With the house finally buttoned in, I started on the interior. First thing I wanted to do is figure out where the wood burning stove would penetrate the roof. The wood stove is an integral part of the kitchen in our plans and at the same time, the living room. It’s sort of a dividing line between the two rooms, since there is no wall. And it literally sits on a dividing line on our plans: part of the kitchen (the dining area) will have oak floor, just like the living room. The other part of the kitchen – the “high traffic area” near the back door, and around the sink and range / oven will have tile floor. The tile ends at an imaginary line at the front of the brick base that the wood stove will sit on. One side of the stove will have tile floor; the other will be oak. It was my wife’s idea, and I think it will look awesome.
Anyway, that’s what the plan we designed shows. All of that is to say: we needed a reference point (a wall) for where the cabinets and range / oven will be. Then there’s a walkway, then an island. Getting the dimensions of all of that correct means the wood stove will accent the kitchen rather than be a trip hazard.
One of the really cool things about an LHBA home is that none of the interior walls are “load bearing”. This means they don’t support the second floor (that’s the job of the girder log), and you can put walls up wherever you want. So we let our imagination run wild when laying out our plans. We thought carefully about the flow of the layout – how many steps to the bathroom? How many steps from the car with groceries to the fridge? Are the high traffic areas getting high traffic flooring (tile)? What areas should get wood floor? How wide should a hallway be? Will the dishwasher door / stove door / fridge door be in the way of a walkway? Are the most used kitchen tools within easy reach? Do we store appliances like mixers and blenders when not in use? Can you see into the bedrooms from the living area? Will the lights from one bedroom shine into your eyes from another location in the house? How will the sunlight from windows affect the house in the winter / summer? And on, and on, and on….
This was the first wall and it goes along the girder log. There will be upper kitchen cabinets attached to it, so I built it to ensure the wall is flush with the front of the girder log. I had to get creative to attach studs to a round log, but it wasn’t as difficult as I thought it would be.
I meant to just put up the kitchen wall and then start measuring for the wood stove, but the building inspector hadn’t called me back, so I moved on to framing the water wall. I made our water wall out of 2×6’s. This wider framing allows plumbing to be run through it. In our case, two bathrooms and the laundry room will be fed from this wall. The kitchen plumbing can be run underneath the house. The water wall will also support the breaker box for the house. Most of the 1st floor electrical will be run under the house, but some will go through the walls where it makes sense to do so.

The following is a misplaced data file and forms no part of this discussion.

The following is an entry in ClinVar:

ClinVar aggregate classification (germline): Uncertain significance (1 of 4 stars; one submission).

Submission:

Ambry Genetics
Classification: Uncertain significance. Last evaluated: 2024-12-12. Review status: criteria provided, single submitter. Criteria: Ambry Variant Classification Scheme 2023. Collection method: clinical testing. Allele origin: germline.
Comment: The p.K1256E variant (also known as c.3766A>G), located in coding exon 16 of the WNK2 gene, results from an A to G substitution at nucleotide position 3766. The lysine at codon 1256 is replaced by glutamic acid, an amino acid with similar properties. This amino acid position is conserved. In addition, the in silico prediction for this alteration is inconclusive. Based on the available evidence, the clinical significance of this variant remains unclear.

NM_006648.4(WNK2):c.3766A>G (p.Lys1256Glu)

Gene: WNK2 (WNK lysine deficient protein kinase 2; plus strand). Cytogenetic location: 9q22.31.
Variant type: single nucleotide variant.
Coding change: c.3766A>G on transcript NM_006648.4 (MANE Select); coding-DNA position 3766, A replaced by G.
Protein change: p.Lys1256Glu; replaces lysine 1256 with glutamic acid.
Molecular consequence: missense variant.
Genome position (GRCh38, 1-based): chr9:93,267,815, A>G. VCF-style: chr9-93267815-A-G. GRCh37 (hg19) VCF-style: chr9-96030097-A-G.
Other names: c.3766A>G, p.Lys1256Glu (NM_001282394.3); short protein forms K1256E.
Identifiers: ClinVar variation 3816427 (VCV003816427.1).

There are a few options when framing in corners – some make it easier to run cable. One example is the “California corner”. If you double or triple your studs in the corners without using the California corner, then when you go to install electrical, you have a hard time drilling two holes from opposite corners and having the holes meet up. This California corner arrangement allows a nailing surface for hanging drywall and also makes it so you just drill one hole for the electrical.
Hallway / Bedrooms
Putting a wall up along the girder log was tricky – and I had to pick one:
- Make the wall follow the girder log
- Keep the wall in parallel with the future flooring.
The girder log is a bit crooked and curves to the back of the house on the far end. If I made the wall straight, then it would like like the girder log was cockeyed. If I follow the girder log, then the floor would look cockeyed. My wife came out to look and give her expert opinion – we decided the wall should follow the girder log, because your eye will be drawn to it. The floor will mostly be covered by the piano, stairs, and bookshelf.
I’ll eventually finish the framing, lol. I need to get going on the stove pipe roof penetration before it gets really cold – it’ll be no fun working on the cabin if I go out there and just freeze the whole time I’m working. The inspector swung by the other day – I explained my plans for the chimney pipe (after spending weeks researching fire code online) and he basically said, do whatever you’re going to do – you obviously know more about fire code than I do.